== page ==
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The Australian ‘Star,’ of the Ist Inst., contains a telegram from Brisbane giving the following particulars of a case now known as the Geddes mystery : The mystery in connection with the Geddes ease has been solved, and the confinee in Adelaide Lunatic Asylum, known as Louis N. Brennan, has been identified as William G. Geddes by his parents, who travelled from Brisbane to Adelaide for the purpose. The case is indeed a strange one. A few particulars concerning Geddes cannot, therefore, but prove interesting. Those who have known Geddes say that he possessed a decidedly honest countenance, and he was a good companion, talented, and of a kindly disposition. Geddes is of English parentage, and previous to the date of the alleged fraud (by which it was reported he was drowned, his parents receiving insurance money on his life) had followed various pursuits in the different colonies. Being a first-class surveyor and draughtsman, he, for a considerable period, had charge of a large survey party on the banks of the MTntyre River, in Queensland. His caravan and camping appointments were of a very extensive order, and when removing to new ground he would control bis four-in-hand with commendable dash and ability. With a suddenness that fairly astonished his friends he quietly disappeared one day from the locality, to be again heard of as having been drowned in the Caboolture River, whither he had gone to bathe with his brother. A number of his intimate acquaintances all along discredited the statement that he had passed from this mundane sphere, and apparently were right in their conclusion, as recent developments amply prove. We next find the “ drowned ” Geddes turning up in New Zealand, under the name of Louis V. Brennan, where he accepted employment in the office of a firm of prominent surveyors of Dunedin. After working as a draughtsman there for a few months, he entered the Survey Department of the Government of New Zealand, and was ordered to attach himself to the staff in Invercargill. Having thoroughly established himself with the society of the town, he entered with spirit into every form of enjoyment obtainable in this southern borough. Always well provided with money, he set up extensive bachelor quarters, indulged in the luxury of a small stud, and gave balls and parties with a freedom that would have astonished the denizens of Potts Point, Here again his penchant for fours-in-hand asserted itself, and very many of the citizens who accepted his invitations on different occasions to take a seat on the drag will remember the command he exercised over the prancing steeds as be urged them alang the highways. The more reflective of the guests at times inquired how the thing was done, but consoled themselves with the figure of speech that it was “no business of theirs.” It was asserted by Brennan, and believed by, friends, that be was a remittance man, and certainly on two occasions he received sums of LSOO and L4OO from bis relatives, besides being in receipt of a monthly allowance. Proceeding rapidly along his career, we find that a fire overtook his bachelor establishment (which was well insured), and he retired into a quieter form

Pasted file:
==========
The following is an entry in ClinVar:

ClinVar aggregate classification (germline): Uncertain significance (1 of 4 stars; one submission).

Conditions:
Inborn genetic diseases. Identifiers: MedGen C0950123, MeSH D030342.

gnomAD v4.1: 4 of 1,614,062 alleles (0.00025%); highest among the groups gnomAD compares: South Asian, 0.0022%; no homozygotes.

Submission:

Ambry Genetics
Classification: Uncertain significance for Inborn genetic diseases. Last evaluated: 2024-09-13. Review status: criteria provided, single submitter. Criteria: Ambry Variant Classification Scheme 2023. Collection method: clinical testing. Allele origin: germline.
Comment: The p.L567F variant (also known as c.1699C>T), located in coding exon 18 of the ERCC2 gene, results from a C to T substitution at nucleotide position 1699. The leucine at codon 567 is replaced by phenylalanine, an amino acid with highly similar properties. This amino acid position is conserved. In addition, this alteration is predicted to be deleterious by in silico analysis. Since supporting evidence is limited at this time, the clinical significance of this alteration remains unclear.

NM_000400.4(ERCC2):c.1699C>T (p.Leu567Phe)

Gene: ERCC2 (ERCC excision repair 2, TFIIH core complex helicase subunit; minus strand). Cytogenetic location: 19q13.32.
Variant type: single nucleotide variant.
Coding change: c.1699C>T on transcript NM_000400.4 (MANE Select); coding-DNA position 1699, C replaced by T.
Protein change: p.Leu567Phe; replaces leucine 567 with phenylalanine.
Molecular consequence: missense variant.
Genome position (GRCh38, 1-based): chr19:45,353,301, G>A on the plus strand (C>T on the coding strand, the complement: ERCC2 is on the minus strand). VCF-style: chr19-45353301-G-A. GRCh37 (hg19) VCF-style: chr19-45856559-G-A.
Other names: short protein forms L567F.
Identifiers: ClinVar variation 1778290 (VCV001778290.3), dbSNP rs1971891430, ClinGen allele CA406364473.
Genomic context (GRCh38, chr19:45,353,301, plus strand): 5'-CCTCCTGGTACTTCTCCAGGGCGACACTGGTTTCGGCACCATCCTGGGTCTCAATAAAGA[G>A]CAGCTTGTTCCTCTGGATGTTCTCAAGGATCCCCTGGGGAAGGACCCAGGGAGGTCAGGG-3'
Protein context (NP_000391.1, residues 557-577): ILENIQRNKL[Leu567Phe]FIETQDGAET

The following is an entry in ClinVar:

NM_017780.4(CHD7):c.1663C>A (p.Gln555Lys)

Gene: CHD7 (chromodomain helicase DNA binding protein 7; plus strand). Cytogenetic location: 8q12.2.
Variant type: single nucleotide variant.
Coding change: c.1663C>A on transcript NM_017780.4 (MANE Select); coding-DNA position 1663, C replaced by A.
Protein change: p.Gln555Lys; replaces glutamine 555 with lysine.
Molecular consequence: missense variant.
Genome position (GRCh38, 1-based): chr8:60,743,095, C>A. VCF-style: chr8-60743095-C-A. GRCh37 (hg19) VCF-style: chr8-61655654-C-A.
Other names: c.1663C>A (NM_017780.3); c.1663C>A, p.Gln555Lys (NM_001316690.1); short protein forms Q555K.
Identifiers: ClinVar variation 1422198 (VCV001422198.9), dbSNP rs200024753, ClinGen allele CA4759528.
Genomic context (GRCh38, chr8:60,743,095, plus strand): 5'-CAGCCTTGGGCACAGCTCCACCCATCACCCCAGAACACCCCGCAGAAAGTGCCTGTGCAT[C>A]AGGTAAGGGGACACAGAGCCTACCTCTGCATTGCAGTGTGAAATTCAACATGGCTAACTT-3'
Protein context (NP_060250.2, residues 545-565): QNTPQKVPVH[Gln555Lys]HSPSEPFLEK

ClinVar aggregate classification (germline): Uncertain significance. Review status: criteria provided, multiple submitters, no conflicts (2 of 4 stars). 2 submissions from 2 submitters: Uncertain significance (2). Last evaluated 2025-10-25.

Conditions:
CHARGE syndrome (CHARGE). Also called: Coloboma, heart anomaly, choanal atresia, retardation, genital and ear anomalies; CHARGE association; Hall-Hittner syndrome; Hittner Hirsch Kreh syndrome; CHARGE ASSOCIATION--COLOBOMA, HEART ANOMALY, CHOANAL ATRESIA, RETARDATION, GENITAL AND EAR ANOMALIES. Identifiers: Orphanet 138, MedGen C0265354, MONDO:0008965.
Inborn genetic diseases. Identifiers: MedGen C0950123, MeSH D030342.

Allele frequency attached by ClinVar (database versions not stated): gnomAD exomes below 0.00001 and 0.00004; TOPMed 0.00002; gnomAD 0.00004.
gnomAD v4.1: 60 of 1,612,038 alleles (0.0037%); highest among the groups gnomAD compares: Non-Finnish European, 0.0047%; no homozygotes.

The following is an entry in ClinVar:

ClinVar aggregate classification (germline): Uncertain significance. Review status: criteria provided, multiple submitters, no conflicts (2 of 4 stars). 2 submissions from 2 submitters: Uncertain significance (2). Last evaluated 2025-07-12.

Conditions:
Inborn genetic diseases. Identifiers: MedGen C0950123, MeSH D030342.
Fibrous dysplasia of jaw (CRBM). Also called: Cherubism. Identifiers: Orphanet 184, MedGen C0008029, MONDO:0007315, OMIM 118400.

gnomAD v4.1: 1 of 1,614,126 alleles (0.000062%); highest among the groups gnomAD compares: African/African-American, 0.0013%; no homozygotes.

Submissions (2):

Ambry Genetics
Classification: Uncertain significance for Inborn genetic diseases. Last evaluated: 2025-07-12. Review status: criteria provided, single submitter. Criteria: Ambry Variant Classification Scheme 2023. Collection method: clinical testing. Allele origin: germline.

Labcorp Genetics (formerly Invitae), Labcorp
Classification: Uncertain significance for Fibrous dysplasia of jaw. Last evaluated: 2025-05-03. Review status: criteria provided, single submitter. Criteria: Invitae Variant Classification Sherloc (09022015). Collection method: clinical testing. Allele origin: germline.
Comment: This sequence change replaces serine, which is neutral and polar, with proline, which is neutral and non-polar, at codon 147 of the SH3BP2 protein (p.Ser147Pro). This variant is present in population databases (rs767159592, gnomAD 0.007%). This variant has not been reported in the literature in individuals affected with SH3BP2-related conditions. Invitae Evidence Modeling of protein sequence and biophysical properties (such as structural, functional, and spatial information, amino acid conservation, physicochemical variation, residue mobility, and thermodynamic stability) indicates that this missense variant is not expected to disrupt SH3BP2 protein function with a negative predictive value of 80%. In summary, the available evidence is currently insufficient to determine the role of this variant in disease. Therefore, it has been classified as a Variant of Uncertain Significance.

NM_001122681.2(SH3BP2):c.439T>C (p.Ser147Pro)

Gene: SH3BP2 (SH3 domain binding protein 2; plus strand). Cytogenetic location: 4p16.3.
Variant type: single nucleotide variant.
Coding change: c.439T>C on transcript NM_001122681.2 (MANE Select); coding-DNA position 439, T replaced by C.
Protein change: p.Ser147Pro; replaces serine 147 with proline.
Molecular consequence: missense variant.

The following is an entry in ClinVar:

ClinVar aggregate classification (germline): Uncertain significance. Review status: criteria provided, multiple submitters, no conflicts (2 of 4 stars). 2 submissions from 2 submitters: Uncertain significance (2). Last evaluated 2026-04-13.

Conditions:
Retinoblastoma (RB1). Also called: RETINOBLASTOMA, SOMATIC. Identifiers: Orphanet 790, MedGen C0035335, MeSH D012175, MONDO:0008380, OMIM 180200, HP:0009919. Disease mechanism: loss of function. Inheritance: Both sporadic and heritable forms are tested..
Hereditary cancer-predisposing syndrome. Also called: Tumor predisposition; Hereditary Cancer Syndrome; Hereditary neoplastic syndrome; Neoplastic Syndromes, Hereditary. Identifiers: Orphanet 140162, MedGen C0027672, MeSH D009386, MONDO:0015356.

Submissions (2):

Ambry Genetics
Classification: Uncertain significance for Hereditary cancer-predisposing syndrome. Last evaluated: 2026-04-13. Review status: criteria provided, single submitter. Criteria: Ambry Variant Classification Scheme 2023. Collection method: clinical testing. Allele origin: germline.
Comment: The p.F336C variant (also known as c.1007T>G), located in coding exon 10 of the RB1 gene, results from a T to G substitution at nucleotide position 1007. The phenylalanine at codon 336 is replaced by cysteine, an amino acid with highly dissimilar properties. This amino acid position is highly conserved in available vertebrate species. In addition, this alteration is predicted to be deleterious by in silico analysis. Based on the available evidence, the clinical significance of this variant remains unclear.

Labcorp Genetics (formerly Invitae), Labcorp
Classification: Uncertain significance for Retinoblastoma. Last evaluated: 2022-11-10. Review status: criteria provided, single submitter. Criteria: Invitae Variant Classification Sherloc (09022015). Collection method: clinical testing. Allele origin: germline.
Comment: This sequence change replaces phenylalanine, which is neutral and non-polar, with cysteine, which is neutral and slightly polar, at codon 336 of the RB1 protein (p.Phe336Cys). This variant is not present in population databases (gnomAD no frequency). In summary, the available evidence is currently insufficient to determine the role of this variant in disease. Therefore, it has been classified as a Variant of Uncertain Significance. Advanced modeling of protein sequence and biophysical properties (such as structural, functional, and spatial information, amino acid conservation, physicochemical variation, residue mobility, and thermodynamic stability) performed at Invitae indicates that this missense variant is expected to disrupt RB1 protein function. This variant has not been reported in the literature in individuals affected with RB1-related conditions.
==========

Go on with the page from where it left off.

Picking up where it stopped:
'of living. The remittances fell off; he pawned his horses after having sold them { financial embarrassments followed, apd finally in ISSI he left the colony. In 1882 he reached Sydney, and there received a welcome L2OO. Upon receipt of this sum he bade New South Wales farewell, and drifted through Victoria and South Australia to Western Australia. In this colony he evidently felt the pinch of adversity, for he was next heard of attempting the dangerous expedient of enriching himself by robbing a bank. Armed with a pistol in each hand; he confronted the officer in charge of the institution and ordered him to throw up bid hands and hand over the sovereigns. Without any damage being done the siege was raised, and Brennan arrested. It was at the time generally conceded that he was of weak intellect, and that the proceeding was the freak of a madman. However, a jury 1 thought differently, and he received a sentence of four or five years. Having served this, he appears to have returned to South Australia, and there taken unto himself A wife; By the union are two children, and they and the wife are now left in poor circumstances through Brennan becoming insane. His marriage, strange to say, would appear to be accountable for the exposure of the fraud, as it was the wife causing the police authorities to make inquiries concerning the relations of Brennan that suggested the belief that he was none other than the long-lost Geddes. His restlessness and peculiar actions at times made his friends think that his mind was not evenly balanced. Those who knew him well remember his large-heartedness and strength of friendship, and, while deploring the fraud he would appear to have committed, sympathise with him in the deprivation of his reason.

The following paragraph on the subject is taken from a Melbourne paper:—Last week Mr and Mrs Geddes, sen,, left Brisbane for Adelaide, in order to see for themselves the confinee in the asylum there who was supposed to be their son. The result of their visit is that the identity of the so-called Louis Brennan with William Goodwin Geddes has been definitely set at rest. Messrs Macdonald-Paterson, Fitzgerald, and Hawthorn, Mr Geddes’s solicitors, have received the following telegram from their client in Adelaide :—“ With feelings which 1 fail to describe we found the confinee here called Louis Brennan is onr long-lost son, but cannot comprehend how any person could identify the photograph of this poor emaciated and aged-looking lunatic with Goodwin Geddes of twenty-one.”

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Bibliographic details

DEFRAUDING THE A.M.P. SOCIETY., Issue 8040, 17 October 1889

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DEFRAUDING THE A.M.P. SOCIETY. Issue 8040, 17 October 1889